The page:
## Joint Centre for Mesoscale Meteorology (JCMM)

**JCMM INTERNAL REPORT NO.59**

*Investigation of different representations of rain in a 1-D evaporation model*

by Hugh Swann

The bulk-microphysics scheme previously used in the UK Met. Office Large Eddy Model has single-moment bulk-water representation of precipitating particles, in common with most other cloud resolving models (eg Flateau *et al* 1989, Lin *et al* 1983). In such schemes, precipitating particles are represented by just one variable (**q**, the mass-mixing ratio) so the number concentration and the mean drop diameter both increase monotonically as a function of **q**. More recently, however, a double-moment bulk-water scheme has been implemented, which uses two variables to represent precipitating particles (the mass-mixing ratio and **n**, the particle number concentration). This reduces the number of adjustable coefficients and allows some processes to be modelled in a more realistic way than is possible with the simpler schemes because the number concentration (and hence the mean diameter) is allowed to vary independently of the mass-mixing ratio.

One feature of cloud simulations that the double-moment scheme is expected to model more accurately is the reduction of the number of small drops compared to larger drops in the evaporation region of rain. The single-moment schemes, especially when an exponential drop size distribution is assumed, implies generation of small drops at a rate faster than they would be generated through the evaporation of large drops, as found by Clough and Franks (1991). A simple 1-D evaporation model with a 'passive' atmosphere is used to model rain falling through subsaturated air to the surface, causing rainfall rates of up to 10mm/h.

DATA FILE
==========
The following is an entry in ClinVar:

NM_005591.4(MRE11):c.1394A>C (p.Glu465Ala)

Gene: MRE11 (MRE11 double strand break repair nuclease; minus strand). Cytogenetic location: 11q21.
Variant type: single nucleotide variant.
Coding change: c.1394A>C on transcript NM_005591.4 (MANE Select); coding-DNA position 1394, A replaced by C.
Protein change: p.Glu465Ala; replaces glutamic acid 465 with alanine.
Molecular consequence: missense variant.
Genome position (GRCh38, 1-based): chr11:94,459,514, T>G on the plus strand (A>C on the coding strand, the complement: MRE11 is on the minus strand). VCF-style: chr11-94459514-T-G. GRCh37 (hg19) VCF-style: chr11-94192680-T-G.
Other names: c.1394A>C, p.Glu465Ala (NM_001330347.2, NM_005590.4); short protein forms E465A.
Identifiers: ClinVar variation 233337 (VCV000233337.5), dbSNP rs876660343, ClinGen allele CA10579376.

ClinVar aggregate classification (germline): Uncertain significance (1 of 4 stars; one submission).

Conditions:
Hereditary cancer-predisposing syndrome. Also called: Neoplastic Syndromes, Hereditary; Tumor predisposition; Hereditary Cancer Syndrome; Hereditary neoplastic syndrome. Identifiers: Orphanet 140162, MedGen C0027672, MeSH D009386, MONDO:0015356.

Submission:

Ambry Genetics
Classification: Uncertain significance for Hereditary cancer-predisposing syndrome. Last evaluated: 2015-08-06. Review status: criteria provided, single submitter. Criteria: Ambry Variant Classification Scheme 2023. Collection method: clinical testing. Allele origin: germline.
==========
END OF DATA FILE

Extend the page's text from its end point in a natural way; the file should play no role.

Three different representations of rain are compared, a single-moment scheme, a double-moment scheme and an explicit scheme. The shape of the initial drop size distribution is assumed to be either an exponential or a generalised gamma distribution (the explicit scheme is able to deviate from this initial shape, whereas the bulk water schemes can not). The explicit scheme uses a large number of variables each representing a size bin of rain drops. this method is too computationally expensive to be used in a 3-D model, but can be used in this 1-D model to produce an exact solution to the precipitation and evaporating equations, for evaluating the bulk-water approximations.